Black Velvet: Jewish Brokerage as seen through the Eyes of a Stolen textile Roll: Recanati, Italy, 1607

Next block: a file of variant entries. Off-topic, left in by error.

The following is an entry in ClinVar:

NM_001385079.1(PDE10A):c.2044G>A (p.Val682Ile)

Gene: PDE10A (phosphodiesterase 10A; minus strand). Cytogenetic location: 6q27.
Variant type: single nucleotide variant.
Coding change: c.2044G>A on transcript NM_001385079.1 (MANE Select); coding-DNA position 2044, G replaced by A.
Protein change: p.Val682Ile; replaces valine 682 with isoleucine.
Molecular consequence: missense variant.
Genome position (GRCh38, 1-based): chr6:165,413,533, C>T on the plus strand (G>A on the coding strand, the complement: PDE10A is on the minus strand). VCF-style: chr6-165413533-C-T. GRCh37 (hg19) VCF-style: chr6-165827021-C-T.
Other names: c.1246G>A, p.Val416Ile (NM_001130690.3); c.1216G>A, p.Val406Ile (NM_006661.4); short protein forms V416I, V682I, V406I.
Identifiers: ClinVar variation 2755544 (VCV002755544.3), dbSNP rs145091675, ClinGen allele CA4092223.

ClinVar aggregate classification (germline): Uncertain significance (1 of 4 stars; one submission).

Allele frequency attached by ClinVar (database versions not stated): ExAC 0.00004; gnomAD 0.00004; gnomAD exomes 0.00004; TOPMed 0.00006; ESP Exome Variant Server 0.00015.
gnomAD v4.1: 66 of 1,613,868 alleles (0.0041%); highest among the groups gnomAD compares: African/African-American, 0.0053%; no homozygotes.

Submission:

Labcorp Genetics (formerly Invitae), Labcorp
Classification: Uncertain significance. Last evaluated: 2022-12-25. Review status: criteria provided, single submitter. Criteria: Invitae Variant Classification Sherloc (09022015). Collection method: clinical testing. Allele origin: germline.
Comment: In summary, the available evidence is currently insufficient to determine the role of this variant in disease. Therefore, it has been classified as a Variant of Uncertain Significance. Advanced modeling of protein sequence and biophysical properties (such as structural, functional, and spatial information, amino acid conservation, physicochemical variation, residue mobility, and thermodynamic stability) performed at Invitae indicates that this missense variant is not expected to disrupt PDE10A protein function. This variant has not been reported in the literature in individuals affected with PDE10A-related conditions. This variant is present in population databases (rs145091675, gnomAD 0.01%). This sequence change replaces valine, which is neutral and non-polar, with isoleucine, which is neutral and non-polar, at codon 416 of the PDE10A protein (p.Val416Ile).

Tom Cohen, Professor of History and Humanities, came to York in 1969. In 1984, the Orwellian year, he first worked on Renaissance Roman criminal trials. He has never stopped; they are too intriguing and too much fun. He uses trials for the political and cultural anthropology of Rome and its hinterland. But he also dredges them for stories that beg to be told. As here, with "Black Velvet," a tale of skulduggery in a little market city near Ancona. The Jews were banned from living there, in theory. But live there they did, go-betweens and brokers as almost always, and in Cohen’s story of stolen cloth, as easily can happen, when things go askew, swift, wrong blame comes tumbling on their heads. Cohen is not a historian of Italy's Jews per se, but in the thick of things Jews keep stumbling onto the historical stage. As he wrote some years ago, in a story of Purim mischief (the Jews played cops and pretended to arrest a hapless Christian, who fell for it), they were Rome's "intimate outsiders," and their stories are always deliciously revealing.
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